How do we put an end to this? Well, as much as we hate it, there must be testing. However, that won’t end it. The end of doping will have to take place within the peloton. The code needs to be turned on its head. Some other pro rather than a known con must take the first step to helping the peloton police itself.

I didn’t ride with Lance

Last week my teammates and I did a lot of riding:  100 plus miles on the beautiful Natchez Trace – in the dark, 80+ wonderful miles through the walking horse country of Tennessee, dozens of miles here and there, and – not to be overlooked – 85 miles that included 2.5 hours through tropical storm Rick.  However, the miles I was looking forward to all week were those in Austin when I would once again try to catch Lance Armstrong during the LiveSTRONG Challenge.

I did it last year. A few of us riders took off from the start and caught Armstrong about 15 minutes into the ride. It was a once and a life time experience – at least I know that now!

This year I took off once again to relive the excitement of the past. Fifteen minutes into the ride there was no Lance and my teammates who started with me were no longer around me.  One succumbed to cramps and another to a mechanical. I wasn’t sure of the status of the third.  All I knew is that I was hurting and trying to stay with about 6 other riders who were putting the hammer down.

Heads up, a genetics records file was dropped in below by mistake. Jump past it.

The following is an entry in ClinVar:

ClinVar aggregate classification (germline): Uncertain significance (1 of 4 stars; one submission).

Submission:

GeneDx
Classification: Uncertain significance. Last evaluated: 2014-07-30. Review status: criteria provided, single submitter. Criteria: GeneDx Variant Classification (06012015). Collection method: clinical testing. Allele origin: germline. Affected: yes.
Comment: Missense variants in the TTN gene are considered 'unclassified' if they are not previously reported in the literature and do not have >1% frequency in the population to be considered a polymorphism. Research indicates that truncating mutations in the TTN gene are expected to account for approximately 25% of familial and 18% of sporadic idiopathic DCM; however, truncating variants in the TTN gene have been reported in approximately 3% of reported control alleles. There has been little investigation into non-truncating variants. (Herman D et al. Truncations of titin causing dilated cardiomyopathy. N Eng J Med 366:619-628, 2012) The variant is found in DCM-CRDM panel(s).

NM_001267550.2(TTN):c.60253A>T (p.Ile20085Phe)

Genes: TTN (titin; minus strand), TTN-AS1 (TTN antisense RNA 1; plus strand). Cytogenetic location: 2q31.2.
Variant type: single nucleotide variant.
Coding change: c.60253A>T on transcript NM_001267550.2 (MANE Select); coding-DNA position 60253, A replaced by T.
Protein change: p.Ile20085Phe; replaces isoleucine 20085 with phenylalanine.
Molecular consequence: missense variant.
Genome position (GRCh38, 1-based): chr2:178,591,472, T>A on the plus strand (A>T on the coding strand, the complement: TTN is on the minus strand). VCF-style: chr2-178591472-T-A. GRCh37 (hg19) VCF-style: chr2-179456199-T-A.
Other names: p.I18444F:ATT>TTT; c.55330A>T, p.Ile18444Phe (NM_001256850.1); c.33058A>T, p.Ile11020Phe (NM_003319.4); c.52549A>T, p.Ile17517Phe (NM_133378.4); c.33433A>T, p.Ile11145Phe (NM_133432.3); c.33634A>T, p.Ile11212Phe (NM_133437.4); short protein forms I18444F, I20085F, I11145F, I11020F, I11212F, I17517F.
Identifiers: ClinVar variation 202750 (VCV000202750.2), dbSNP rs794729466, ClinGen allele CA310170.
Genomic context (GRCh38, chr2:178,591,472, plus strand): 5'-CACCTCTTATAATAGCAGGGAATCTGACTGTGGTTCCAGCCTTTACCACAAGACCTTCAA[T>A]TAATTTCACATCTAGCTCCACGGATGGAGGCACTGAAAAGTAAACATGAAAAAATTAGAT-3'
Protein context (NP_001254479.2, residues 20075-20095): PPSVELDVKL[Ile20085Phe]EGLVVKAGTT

My mind went back to last year when I was on the super team of the Palmetto Peloton Project. We had a strong collection of riders and I came to Austin much fresher that year. It was a different experience entirely. That year we gloried in our strength – and I loved it. It culminated with enough reserves in the tank to ride with Lance.

Here I was again in 2009 trying to bring back some of that magic. I kept hanging on to the chase group knowing that if I could stay there then the crud would pass and catching Lance would still be a possibility. I was right.  Twenty miles into the ride I was starting to feel better.  I took my turns on the front and then slid back to recover.